CQ TODAY ONLINE NEWS – EDUCATION
Jan. 27, 2012 – 10:51 a.m.
Obama Shares Details of Higher Education Funding Plan
By Lauren Smith, CQ Staff
President Obama on Friday morning explained in more detail how his new college affordability proposal would shift federal funding away from colleges and universities that fail to keep tuition costs from rising.
Speaking at the University of Michigan in Ann Arbor, Obama emphasized the importance of a college degree. “In this economy, there is no greater predictor of success than a good education,” he said. “College is the single most important investment you can make in your future.”
But he underscored that rising tuition is a severe barrier and that colleges and universities should be held accountable. “You can’t assume that you’ll just jack up tuition every single year,” he said. “If you can’t stop tuition from going up, then the funding you get from taxpayers each year will go down.”
Obama’s proposal, unveiled in his State of the Union address on Jan. 24, would shift federal dollars for campus-based aid programs away from colleges that fail to keep net tuition down and toward those that are affordable, provide good value and serve a relatively higher number of low-income students.
The campus aid programs — Supplemental Educational Opportunity Grants, Perkins loans and work-study opportunities — are distributed under a formula that rewards colleges for longevity in the program. The administration called it an “antiquated” system that provides no incentive to keep tuition costs low.
“Students will receive the greatest government grant and loan support at colleges where they are likely to be best served, and little or no campus aid will flow to colleges that fail to meet affordability and value standards,” according to a White House blueprint released Friday morning.
Obama also proposed increasing the aid to $10 billion annually, with most of the boost going toward an expansion of Perkins loans. The administration said the expansion would come at no additional taxpayer cost.
Looking for Competition
The White House has proven to be a fan of competitive grant initiatives, and the president’s proposal taps into that strategy to offer colleges and universities some carrots to promote affordability and quality.
This would be achieved chiefly through Obama’s proposed expansion of his Race to the Top education initiative, a competitive grant program that rewards states for making changes in elementary and secondary education. A version for higher education would establish a $1 billion competitive grant to incentivize governors and state legislators to keep tuition affordable and improve student outcomes, according to the administration.
States would be rewarded for revamping their financing structures for higher education; coordinating with high schools to better prepare students for college, with the ultimate goal of improving college graduation times; and maintaining “adequate levels” of funding for higher education.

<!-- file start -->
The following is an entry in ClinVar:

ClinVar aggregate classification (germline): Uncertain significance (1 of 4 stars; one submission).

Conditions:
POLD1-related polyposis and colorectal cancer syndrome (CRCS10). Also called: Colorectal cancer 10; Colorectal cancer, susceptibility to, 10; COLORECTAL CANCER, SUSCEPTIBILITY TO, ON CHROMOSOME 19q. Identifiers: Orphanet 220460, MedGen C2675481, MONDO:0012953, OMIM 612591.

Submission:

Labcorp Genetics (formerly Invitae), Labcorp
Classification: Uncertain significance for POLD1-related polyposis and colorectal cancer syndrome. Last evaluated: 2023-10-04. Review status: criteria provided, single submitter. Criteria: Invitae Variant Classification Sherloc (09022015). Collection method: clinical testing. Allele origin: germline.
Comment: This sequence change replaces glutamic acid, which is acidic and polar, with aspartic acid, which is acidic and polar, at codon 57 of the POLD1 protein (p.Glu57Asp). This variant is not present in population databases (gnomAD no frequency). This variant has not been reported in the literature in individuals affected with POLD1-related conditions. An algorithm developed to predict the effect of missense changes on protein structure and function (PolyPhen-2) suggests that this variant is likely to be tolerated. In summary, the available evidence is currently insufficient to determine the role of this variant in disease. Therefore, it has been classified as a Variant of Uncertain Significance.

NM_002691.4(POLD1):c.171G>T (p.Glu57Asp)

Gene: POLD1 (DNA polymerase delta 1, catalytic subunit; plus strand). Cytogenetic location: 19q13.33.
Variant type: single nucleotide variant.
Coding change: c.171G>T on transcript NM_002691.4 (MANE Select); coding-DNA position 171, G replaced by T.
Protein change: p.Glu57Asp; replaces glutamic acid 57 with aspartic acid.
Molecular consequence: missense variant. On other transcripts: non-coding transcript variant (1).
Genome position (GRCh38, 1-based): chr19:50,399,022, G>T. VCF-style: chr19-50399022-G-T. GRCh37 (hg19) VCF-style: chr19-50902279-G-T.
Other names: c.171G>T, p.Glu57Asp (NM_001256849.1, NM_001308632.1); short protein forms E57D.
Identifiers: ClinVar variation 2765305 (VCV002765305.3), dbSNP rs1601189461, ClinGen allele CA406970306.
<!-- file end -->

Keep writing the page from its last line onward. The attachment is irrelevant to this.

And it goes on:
“If you can find new ways to bring down the cost of college and make it easier for more students to graduate, we will help you do it,” Obama said. “We will give you addition federal support to make sure [students] aren’t loaded up with debt when [they] graduate from college.”
The president also proposed creating a $55 million competitive grant program for colleges and nonprofit organizations that develop plans to boost higher education attainment and student outcomes. The program would offer startup funds to the institutions, which include private schools, for their projects, such as using technology to redesign courses or providing early college preparation activities to lessen the need for remediation.
Obama Shares Details of Higher Education Funding Plan
Tuition costs have outpaced inflation for decades, according to College Board data. In the past year, for example, in-state tuition and fees at public four-year institutions increased 8.3 percent, while inflation was more than 3 percent. The federal government now provides half of all undergraduate grant aid, compared with about a third a decade ago, and student loan debt eclipsed credit card debt last year.
Both Congress and Obama have ramped up efforts to persuade colleges to control costs. Since 2008, the administration has overhauled the student aid system and expanded grant aid and college tax credits. Meanwhile, Congress has approved spending to maintain the maximum award offered by the Pell grant, which provides tuition assistance to low- to middle-income students.
On Friday, Obama repeated the plea he made to Congress during the State of the Union to prevent the forthcoming jump in federal loan interest rates, make a tuition tax credit permanent and double the number of work-study jobs.
Interest rates for federal education loans are set to jump from 3.4 percent to 6.8 percent for 7.4 million borrowers beginning in July, while the American Opportunity Tax Credit is set to expire this year. More than 9 million students per year take advantage of the credit, which provides up to $10,000 for four years of college.
To help inform students and families of their education options, Obama called for the development of scorecards for all degree-granting institutions that would provide information on costs, graduation rates and potential earnings.
“We want to push more information out so that consumers can make good choices,” Obama said. “The bottom line is in the economy built to last, we need to keep doing everything we can to bring down the cost of college.”